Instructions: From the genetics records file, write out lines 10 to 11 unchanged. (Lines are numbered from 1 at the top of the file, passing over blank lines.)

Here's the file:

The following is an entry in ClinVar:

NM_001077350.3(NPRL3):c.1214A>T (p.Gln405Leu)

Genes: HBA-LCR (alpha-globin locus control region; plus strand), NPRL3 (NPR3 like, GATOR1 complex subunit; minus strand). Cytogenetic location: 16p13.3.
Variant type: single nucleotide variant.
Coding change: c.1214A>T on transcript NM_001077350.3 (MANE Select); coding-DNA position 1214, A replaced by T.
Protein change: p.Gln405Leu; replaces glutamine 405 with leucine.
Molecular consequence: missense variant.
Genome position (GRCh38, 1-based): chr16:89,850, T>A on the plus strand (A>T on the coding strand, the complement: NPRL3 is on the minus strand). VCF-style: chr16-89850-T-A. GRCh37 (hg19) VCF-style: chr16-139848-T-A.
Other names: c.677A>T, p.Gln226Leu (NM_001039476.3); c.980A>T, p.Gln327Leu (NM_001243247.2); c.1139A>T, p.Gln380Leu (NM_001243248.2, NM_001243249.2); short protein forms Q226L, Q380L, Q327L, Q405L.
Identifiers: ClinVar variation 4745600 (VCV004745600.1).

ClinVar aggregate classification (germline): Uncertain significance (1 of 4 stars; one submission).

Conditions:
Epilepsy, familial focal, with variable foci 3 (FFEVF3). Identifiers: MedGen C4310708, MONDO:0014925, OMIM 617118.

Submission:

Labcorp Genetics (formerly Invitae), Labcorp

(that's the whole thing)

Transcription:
Identifiers: ClinVar variation 4745600 (VCV004745600.1).

ClinVar aggregate classification (germline): Uncertain significance (1 of 4 stars; one submission).